I wish I could see what she sees.

I met her a month ago. She’s my new neighbour. When she introduced herself in her effervescent-firework way, she spoke so fast I couldn’t catch her name. I’m too embarrassed to ask now.

Since that blue afternoon there have been so many mornings we’ve passed on our jogging routes, under cream-cotton clouds with threads of pale gilt woven through. Frost on the fallen leaves, or dew on the hedgerows. Silhouetted with a bright halo of hair strands, she always says hi to me by name – same as when she sees me in a grocery store or café.

It’d be more than a little awkward to admit I never learned hers. If I was to be honest with myself, I’m a bit reluctant to learn it. Having a name might ruin her mystique – being nameless and inexplicably jovial about everything, she always strikes me as a laughing fairy only here to visit. A passing butterfly.

I think there are wolves of people and hawks of people and mice of people – and then there are the butterflies, dragonflies and fireflies too vibrant to touch, living the halcyon life as they flit and flutter to smell the flowers while the rest of us vie for our places as predators and prey …

I could see some optimists such as her being eaten in one gulp, crushed in seconds. Maybe that’s why they’re such rare specimens.


Author’s Statement on Beauty

I believe there are broad, sweeping patterns in what we consider to be beautiful, but in the end, it is what strikes us as individuals that imprints the definition of beauty in our singular minds: A matter of taste, a matter of preference.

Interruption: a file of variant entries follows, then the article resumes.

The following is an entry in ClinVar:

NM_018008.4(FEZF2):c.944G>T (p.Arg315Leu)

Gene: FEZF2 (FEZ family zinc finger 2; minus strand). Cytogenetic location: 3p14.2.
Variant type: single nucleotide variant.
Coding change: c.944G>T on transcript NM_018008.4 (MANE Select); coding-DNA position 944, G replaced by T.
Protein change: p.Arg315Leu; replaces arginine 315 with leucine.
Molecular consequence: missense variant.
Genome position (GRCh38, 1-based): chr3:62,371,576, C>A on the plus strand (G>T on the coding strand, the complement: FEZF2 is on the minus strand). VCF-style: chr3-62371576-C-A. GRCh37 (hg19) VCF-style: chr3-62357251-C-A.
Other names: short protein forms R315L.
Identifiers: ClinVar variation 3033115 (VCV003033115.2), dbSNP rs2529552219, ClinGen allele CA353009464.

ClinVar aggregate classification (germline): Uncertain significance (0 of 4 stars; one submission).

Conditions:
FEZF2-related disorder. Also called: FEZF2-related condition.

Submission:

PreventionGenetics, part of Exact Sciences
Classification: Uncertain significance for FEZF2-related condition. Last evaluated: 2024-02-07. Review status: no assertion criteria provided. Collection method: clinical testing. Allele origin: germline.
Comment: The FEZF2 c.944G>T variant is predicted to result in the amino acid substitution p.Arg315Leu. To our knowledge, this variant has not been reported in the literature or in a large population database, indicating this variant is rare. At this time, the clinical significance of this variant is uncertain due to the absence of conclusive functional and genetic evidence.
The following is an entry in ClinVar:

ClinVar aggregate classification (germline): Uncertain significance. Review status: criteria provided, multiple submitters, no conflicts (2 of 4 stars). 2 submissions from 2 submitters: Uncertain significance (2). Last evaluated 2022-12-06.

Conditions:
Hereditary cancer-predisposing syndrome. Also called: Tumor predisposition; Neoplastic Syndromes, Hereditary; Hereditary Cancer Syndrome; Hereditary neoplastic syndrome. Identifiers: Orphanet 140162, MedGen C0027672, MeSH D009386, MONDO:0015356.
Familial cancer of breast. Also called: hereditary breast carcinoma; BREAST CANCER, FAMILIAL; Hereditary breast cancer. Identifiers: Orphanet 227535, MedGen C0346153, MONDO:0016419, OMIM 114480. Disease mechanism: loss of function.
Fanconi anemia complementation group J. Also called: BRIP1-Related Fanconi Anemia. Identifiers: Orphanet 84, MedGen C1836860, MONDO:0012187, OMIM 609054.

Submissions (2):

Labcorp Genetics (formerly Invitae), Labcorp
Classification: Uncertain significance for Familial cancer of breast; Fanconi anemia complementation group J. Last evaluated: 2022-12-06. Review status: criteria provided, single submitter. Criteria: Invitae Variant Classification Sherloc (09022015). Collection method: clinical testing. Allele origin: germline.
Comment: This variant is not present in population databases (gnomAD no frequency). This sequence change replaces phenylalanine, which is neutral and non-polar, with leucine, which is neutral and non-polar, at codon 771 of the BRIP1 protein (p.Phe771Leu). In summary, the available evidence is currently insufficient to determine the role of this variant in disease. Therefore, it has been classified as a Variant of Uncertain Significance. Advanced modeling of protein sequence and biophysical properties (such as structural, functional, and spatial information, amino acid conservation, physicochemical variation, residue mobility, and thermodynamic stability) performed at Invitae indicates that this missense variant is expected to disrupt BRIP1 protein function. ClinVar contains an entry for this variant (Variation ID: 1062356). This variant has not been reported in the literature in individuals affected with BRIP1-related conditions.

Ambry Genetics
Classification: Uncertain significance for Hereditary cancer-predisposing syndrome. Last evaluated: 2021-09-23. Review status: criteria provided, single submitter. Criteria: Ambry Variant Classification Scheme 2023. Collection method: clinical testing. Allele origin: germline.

Some preferences are chosen by general consensus. Others are quirky and unusual, rare things that somehow shine in the eye and sing in the ear.
Sunsets, autumn foliage; summer lakes gleaming blue, dragonfly wings; pictures of galaxies. Natural wonders tend to impress.
Symmetry, vibrancy – the health and youth of people. Those are also benchmarks.
Sweetness and spice.
Melody, harmony – a regular tempo.
But from there on, the concept is customized.
The smell of old paper, the curling geometry of clockwork, the delicacy of hands … the colors in storm clouds, tabby cats, tarnished metal.
Everything can be seen as a treasure. The wonder of finding and savouring beauty is only exceeded by the wonder of creating it. The compulsion to make art, whether on a canvas with acrylics, from within a heavily-polished orchestra or a wooden carving, is intrinsic. Exploring what is magnificent and exquisite to us
Every person has their own form of art, their own appreciation of beauty. Because of this, there is a different form of beauty for each person. The fun part is defining it for ourselves.

Kirsten Milligan recently won the History+Art=Peace Contest across Canada with the piece “Memoirs of Folded Papers.” Having  published poems in many small magazines and anthologies, she is currently pursuing a Bachelor of Arts, majoring in creative writing.